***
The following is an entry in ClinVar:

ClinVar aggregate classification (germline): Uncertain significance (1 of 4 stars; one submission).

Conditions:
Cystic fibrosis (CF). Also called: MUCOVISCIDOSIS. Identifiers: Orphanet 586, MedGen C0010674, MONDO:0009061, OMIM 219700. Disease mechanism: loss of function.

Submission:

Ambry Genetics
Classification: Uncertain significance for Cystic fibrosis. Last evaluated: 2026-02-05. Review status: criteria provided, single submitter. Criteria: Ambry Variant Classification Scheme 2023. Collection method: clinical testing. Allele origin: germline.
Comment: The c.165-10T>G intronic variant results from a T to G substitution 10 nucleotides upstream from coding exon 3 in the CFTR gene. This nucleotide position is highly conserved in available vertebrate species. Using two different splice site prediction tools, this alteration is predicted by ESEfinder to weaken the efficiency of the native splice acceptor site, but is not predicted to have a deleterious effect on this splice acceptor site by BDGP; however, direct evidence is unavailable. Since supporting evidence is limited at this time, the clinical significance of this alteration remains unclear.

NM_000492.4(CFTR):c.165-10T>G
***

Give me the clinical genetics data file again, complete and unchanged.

The following is an entry in ClinVar:

ClinVar aggregate classification (germline): Uncertain significance (1 of 4 stars; one submission).

Conditions:
Cystic fibrosis (CF). Also called: MUCOVISCIDOSIS. Identifiers: Orphanet 586, MedGen C0010674, MONDO:0009061, OMIM 219700. Disease mechanism: loss of function.

Submission:

Ambry Genetics
Classification: Uncertain significance for Cystic fibrosis. Last evaluated: 2026-02-05. Review status: criteria provided, single submitter. Criteria: Ambry Variant Classification Scheme 2023. Collection method: clinical testing. Allele origin: germline.
Comment: The c.165-10T>G intronic variant results from a T to G substitution 10 nucleotides upstream from coding exon 3 in the CFTR gene. This nucleotide position is highly conserved in available vertebrate species. Using two different splice site prediction tools, this alteration is predicted by ESEfinder to weaken the efficiency of the native splice acceptor site, but is not predicted to have a deleterious effect on this splice acceptor site by BDGP; however, direct evidence is unavailable. Since supporting evidence is limited at this time, the clinical significance of this alteration remains unclear.

NM_000492.4(CFTR):c.165-10T>G